Believe In Film?

Over the last few months my results with film have been very mixed. Mixed, stroke not very good. I have been quite disappointed. During the Edinburgh Fringe last year I shot quite a few rolls of film. I was excited to see what I had on them. When I finally got them processed I really liked both the quality and the feel of the images. Needless to say there were plenty of shots that didn’t work for one reason or another, but on the whole I was happy. Film does have a unique feel, there’s just something about it.

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Hmm…

It has been argued that film is better than digital, it is more ‘authentic’, it ‘slows you down’, ‘forces you to think’, and ‘makes you a better photographer’. These ideas are nice to buy into if you want. But is it true? I don’t think it is necessarily, you could be just as hasty and rush things with film. I think that to improve your photography you’re going to have to slow down, you’re going to have to start thinking more about what you’re doing, eventually.

Of course with digital photography there is an inherent disposability. You can take 500 shots of the same thing and if they’re all terrible you can delete them and take another 500 without it costing a penny. But does that mean that images created digitally have less value than those created on film? Of course not. By all means enjoy the process, the craft, but it’s that final image that counts. Is it any good? Does it work? Is it strong? What does it say?

So, from the start of the year I’ve gone through quite a few rolls of film without much to shout about. And film costs money. It costs money to buy, and it costs money to process. It’s all very well being ‘authentic’ and shooting film if you’re getting some decent results, but when you maybe get one shot that’s ‘sort of ok’ from a 36 exposure roll, and two that are ‘hmm…’ from another,  your wallet starts getting a bit sniffy. And you start to think ‘do I really believe in film? I mean, I know it exists, but come on, gimme a break here, will ya?’

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I like this one.

And then I almost destroyed my sensor. My disposable, ‘not as authentic as film’ DSLR was almost kaput thanks to what has been termed the ‘dry method’ of sensor cleaning. Here’s a wee tip for you, despite what actual pros online might say: Do NOT use compressed air. Do not do it. Not even if you have given it a few pre-use blasts to avoid firing cold, nasty propellant liquid onto your precious sensor. Why? Because you can end up with exactly that happening regardless. I know this because it happened to me a couple of weeks ago. Plus, the bloody manual says don’t. I discovered. Afterward. Que a sinking feeling that sinks all the way down into your gut area. Not good.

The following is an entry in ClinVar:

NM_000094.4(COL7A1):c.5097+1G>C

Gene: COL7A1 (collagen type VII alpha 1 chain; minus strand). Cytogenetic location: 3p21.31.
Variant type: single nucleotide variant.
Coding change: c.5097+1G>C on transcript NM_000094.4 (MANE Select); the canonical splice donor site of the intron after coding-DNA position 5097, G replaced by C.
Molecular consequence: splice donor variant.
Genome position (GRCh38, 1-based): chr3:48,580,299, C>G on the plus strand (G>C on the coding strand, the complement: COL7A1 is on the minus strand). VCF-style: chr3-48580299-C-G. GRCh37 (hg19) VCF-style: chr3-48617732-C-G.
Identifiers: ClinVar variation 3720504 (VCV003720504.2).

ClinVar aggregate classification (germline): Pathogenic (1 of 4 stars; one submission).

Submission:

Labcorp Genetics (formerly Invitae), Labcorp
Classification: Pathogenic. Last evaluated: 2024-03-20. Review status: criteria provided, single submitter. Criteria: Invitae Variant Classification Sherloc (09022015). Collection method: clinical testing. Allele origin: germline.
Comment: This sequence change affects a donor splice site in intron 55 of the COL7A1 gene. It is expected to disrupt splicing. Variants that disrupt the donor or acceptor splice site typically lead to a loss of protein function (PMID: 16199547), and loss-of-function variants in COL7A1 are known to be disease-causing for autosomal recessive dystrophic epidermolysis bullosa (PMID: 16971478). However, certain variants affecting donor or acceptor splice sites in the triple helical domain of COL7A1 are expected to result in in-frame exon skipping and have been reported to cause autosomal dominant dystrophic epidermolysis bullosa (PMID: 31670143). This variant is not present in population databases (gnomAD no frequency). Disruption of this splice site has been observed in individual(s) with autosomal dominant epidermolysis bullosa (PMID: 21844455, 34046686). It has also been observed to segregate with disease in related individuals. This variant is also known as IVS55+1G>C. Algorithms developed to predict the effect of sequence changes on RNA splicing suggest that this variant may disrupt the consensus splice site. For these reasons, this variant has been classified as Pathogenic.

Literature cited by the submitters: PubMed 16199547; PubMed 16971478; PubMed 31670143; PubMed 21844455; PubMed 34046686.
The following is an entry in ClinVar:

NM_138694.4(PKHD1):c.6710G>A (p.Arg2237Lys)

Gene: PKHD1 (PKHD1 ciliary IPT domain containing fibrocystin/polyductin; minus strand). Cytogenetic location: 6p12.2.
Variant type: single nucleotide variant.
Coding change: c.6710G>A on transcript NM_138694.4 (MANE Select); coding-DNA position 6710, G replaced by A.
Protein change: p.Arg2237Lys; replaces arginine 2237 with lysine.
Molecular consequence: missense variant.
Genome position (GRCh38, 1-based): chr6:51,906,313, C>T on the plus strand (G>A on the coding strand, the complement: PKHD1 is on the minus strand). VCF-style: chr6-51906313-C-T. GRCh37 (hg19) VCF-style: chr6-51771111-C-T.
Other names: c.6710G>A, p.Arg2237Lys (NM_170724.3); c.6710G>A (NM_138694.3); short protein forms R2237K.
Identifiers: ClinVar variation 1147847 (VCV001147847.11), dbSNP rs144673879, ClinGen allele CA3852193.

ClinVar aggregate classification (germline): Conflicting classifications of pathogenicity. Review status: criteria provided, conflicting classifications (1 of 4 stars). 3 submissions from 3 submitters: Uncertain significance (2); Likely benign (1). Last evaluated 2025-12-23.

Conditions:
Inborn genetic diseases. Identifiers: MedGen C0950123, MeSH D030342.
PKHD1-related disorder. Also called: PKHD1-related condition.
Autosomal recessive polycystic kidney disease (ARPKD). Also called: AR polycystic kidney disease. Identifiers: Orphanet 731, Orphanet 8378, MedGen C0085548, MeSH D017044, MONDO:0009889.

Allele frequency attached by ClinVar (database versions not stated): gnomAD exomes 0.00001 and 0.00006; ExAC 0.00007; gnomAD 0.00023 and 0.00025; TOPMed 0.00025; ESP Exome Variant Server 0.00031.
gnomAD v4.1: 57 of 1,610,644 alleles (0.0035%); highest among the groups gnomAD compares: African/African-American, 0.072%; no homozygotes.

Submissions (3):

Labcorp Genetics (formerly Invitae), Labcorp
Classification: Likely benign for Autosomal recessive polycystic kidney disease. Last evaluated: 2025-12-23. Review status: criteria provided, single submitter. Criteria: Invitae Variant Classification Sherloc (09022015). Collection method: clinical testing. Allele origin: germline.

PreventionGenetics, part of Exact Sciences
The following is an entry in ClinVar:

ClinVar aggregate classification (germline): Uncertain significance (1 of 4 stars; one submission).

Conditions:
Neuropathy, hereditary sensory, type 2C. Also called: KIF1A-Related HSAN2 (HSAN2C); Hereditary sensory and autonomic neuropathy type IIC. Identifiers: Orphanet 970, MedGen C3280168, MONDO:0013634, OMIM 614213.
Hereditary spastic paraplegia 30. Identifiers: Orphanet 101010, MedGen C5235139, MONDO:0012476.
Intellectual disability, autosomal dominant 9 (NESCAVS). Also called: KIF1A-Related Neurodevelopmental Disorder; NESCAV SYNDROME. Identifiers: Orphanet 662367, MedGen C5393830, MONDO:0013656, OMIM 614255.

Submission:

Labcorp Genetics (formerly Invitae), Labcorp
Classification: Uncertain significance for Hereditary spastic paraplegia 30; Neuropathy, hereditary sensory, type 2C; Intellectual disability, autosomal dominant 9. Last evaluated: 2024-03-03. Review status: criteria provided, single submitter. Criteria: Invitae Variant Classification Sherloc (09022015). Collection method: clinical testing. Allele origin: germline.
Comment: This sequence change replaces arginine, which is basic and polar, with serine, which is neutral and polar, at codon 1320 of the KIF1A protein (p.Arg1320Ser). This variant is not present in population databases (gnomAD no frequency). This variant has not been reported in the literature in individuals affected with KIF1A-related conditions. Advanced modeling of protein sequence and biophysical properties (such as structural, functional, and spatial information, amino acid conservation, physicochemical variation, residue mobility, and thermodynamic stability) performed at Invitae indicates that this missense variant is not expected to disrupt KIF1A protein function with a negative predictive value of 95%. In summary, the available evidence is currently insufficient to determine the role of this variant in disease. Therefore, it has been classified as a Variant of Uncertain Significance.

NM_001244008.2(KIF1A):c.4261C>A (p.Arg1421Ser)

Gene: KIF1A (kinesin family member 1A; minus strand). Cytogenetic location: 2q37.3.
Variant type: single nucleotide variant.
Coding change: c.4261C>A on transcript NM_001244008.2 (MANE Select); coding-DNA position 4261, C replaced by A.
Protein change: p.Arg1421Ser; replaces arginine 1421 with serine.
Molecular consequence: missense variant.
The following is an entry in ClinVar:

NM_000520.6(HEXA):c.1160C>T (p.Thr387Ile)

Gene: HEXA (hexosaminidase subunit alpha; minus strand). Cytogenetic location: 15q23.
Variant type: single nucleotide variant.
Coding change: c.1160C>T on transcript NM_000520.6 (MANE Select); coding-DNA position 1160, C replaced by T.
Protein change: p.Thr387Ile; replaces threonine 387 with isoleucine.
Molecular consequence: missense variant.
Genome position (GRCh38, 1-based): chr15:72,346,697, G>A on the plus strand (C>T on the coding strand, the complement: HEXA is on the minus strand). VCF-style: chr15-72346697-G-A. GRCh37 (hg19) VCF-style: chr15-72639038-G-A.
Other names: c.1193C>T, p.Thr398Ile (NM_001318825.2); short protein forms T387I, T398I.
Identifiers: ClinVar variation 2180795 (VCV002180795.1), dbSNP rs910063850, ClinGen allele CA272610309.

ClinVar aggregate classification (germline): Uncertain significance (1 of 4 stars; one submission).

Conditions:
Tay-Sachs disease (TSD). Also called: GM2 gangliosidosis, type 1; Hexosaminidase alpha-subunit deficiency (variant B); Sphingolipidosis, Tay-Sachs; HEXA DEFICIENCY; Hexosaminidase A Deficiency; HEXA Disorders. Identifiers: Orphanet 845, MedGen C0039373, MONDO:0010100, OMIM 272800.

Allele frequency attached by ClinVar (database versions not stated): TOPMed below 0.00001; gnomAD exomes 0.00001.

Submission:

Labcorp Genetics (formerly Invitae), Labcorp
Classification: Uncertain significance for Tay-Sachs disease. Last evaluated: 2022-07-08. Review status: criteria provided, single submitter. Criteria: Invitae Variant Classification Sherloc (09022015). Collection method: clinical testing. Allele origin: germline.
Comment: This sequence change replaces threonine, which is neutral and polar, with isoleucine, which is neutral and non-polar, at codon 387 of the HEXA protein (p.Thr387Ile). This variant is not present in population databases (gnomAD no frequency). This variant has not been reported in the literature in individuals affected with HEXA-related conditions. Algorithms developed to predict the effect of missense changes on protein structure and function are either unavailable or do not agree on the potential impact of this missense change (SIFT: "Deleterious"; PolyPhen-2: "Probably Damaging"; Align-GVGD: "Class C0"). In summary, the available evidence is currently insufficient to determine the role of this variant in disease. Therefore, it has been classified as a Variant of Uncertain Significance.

Anyway, everything miraculously seems ok now. Once I’d employed the ‘wet clean’ method. Thank the Gods for a swab I say. But it certainly made me more appreciative of what I have. A camera that allows me to create colour or monochrome images that can be seen and evaluated instantly, without having to wait or pay for processing, that allows me then to make adjustments if necessary, there and then, to see what’s working and what maybe isn’t. That allows me to change ISO, to auto focus, to process at home the same day. That’s pretty damn good.

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Greyfriars Edinburgh. Infrared film.

Then there was the infrared debacle. I had a couple of rolls of Ilford SFX 200 I had been meaning to experiment with. I thought, infrared will be amazing. Every shot will look strange and fabulous. So I had a little street session in Edinburgh with it, and finished the other roll off on some landscape shots of Dechmont woodland and the UFO spot (site of Bob Taylor’s infamous 1979 UFO encounter).

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UFO was here.